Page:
Wednesday, November 18, 2009

 

Guest Blogging for Keplers Books: "Japanese Fairy Tales"

Post number two for Keplers went up today: it's on Japanese fairy tales and a bit of my personal background. Also, there's a link to the lecture I've been delivering in NYC (and its environs), and will give in Berkeley, CA, on November 30th.

A sample of the post:





"Fairy tales cast a spell on the mind. And not just because they often feature magic cauldrons or evil witches. We imprint on fairy tales when we are young. We learn about brave men on dragon-battling-quests and women yearning to get out of towers. Over time, the predicaments of these princes and princesses don’t seem too far from the psychological reality of the real world.

Something else happens too—we learn to expect certain things from stories. They will unfold in a certain manner. We will encounter danger, but this tension will resolve. And even though the modern novel has come a long way from ending either in a wedding or a funeral, I think there’s still something in our culture that looks for and yearns for this kind of conclusion: the prince and princess end up together, or we will find redemption despite loss, or even death.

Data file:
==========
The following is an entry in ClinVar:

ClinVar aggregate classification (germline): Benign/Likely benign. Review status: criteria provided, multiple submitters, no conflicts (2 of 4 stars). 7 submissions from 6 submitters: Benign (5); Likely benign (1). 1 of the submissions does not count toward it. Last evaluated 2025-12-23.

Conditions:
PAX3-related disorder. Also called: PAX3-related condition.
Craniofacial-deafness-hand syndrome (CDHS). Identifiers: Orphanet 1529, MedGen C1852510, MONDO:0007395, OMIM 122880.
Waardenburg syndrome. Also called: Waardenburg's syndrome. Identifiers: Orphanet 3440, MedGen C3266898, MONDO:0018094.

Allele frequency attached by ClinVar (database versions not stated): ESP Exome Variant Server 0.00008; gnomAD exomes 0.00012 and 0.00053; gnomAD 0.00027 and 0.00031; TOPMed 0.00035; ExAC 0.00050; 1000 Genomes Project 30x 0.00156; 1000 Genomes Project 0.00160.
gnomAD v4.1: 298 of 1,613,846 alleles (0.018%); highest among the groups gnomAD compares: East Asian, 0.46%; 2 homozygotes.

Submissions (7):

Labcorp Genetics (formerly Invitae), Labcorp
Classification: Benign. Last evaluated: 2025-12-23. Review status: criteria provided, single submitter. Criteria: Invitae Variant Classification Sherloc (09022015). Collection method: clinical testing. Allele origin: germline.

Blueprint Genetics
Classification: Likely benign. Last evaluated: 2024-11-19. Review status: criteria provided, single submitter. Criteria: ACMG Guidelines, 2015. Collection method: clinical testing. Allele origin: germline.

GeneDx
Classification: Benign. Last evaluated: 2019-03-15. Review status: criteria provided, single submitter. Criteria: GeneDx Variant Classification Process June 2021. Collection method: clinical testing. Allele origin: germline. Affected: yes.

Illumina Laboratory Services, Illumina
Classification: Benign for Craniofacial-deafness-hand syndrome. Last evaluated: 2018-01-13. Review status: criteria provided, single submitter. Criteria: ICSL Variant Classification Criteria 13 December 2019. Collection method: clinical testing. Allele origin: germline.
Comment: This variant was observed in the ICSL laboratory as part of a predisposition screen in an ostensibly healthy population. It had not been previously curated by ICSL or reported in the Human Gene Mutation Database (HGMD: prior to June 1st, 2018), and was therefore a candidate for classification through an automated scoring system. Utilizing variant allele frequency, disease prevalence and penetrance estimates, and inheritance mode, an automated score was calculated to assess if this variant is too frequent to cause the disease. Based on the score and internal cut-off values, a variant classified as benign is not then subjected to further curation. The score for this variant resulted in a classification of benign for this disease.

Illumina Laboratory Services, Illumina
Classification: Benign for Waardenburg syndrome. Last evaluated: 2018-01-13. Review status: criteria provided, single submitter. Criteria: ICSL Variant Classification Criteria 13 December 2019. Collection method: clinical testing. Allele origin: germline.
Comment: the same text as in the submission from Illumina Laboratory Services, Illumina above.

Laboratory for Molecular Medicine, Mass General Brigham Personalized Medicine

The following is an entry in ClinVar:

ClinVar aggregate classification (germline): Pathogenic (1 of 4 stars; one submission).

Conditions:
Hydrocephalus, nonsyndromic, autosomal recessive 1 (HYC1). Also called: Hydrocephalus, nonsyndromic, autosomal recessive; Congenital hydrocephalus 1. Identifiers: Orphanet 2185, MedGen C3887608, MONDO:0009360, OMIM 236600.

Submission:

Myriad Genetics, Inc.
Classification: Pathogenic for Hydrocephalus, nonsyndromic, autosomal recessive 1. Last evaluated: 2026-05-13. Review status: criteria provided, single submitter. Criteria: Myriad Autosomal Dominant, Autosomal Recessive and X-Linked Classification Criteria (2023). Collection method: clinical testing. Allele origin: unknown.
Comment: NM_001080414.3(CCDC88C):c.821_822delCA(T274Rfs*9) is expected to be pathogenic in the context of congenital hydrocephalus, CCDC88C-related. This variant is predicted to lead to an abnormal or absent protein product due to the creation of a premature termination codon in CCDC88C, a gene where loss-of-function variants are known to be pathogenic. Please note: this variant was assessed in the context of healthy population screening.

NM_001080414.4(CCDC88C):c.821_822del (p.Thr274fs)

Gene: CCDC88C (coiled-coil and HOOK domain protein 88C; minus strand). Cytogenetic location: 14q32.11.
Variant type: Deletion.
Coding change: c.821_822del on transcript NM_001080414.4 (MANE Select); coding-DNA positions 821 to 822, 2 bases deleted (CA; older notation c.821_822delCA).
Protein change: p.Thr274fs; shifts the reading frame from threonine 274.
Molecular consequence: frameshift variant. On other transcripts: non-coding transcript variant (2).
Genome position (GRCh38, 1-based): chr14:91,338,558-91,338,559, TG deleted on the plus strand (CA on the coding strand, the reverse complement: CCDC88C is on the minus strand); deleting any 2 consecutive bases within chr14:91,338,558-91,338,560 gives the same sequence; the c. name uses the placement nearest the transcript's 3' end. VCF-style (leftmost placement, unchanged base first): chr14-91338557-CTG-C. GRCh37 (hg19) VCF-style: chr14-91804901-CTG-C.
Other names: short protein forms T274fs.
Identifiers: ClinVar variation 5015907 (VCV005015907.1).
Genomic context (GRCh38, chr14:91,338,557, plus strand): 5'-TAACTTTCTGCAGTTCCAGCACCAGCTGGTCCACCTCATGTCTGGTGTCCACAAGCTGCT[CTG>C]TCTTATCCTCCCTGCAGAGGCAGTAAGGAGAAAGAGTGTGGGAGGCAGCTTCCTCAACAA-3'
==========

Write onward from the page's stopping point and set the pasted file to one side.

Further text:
My mother, who is from Japan, tried to teach me her language. I resisted, but she had a powerful arsenal: Japanese fairy tales. Seductively, she’d pull out the story of “Kaguyahime: The Bamboo Princess,” who was discovered by a poor bamboo cutter inside a fat bamboo stalk. The baby grew up to be the most beautiful and accomplished woman in Japan. Men came from all the corners of the island to try to woo and win her love. Except, unlike a western fairy tale where someone would eventually succeed, no prince ever managed to capture the bamboo princess’ heart. The story takes an unexpected and dramatic turn when Kaguyahime reveals her true identity—she is from the kingdom of the moon—and flies away, leaving everyone broken-hearted. Something about this accomplished but unattainable woman always captivated me. My mother and I would sit together and she would read a line in Japanese. Then I would read a line. Then I would read a page. On we would go until we were finished, and then we would begin again."


For more, head over here (where the weather is always about as perfect as it can be . . .)

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